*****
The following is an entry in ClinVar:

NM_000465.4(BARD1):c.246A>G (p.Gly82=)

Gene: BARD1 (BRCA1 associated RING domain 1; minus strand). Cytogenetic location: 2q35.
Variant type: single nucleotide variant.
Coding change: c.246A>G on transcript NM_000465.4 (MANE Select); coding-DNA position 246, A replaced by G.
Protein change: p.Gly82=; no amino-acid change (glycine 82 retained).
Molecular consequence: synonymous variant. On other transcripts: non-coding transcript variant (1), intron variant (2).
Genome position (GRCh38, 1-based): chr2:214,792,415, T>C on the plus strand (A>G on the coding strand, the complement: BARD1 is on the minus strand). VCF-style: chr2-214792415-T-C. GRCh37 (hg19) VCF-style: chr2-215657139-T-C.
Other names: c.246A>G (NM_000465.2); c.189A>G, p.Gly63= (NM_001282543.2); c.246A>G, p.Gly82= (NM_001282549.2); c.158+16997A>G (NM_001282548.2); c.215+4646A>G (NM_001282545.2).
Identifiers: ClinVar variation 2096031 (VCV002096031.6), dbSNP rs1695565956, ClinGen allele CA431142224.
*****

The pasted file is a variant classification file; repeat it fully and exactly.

The following is an entry in ClinVar:

NM_000465.4(BARD1):c.246A>G (p.Gly82=)

Gene: BARD1 (BRCA1 associated RING domain 1; minus strand). Cytogenetic location: 2q35.
Variant type: single nucleotide variant.
Coding change: c.246A>G on transcript NM_000465.4 (MANE Select); coding-DNA position 246, A replaced by G.
Protein change: p.Gly82=; no amino-acid change (glycine 82 retained).
Molecular consequence: synonymous variant. On other transcripts: non-coding transcript variant (1), intron variant (2).
Genome position (GRCh38, 1-based): chr2:214,792,415, T>C on the plus strand (A>G on the coding strand, the complement: BARD1 is on the minus strand). VCF-style: chr2-214792415-T-C. GRCh37 (hg19) VCF-style: chr2-215657139-T-C.
Other names: c.246A>G (NM_000465.2); c.189A>G, p.Gly63= (NM_001282543.2); c.246A>G, p.Gly82= (NM_001282549.2); c.158+16997A>G (NM_001282548.2); c.215+4646A>G (NM_001282545.2).
Identifiers: ClinVar variation 2096031 (VCV002096031.6), dbSNP rs1695565956, ClinGen allele CA431142224.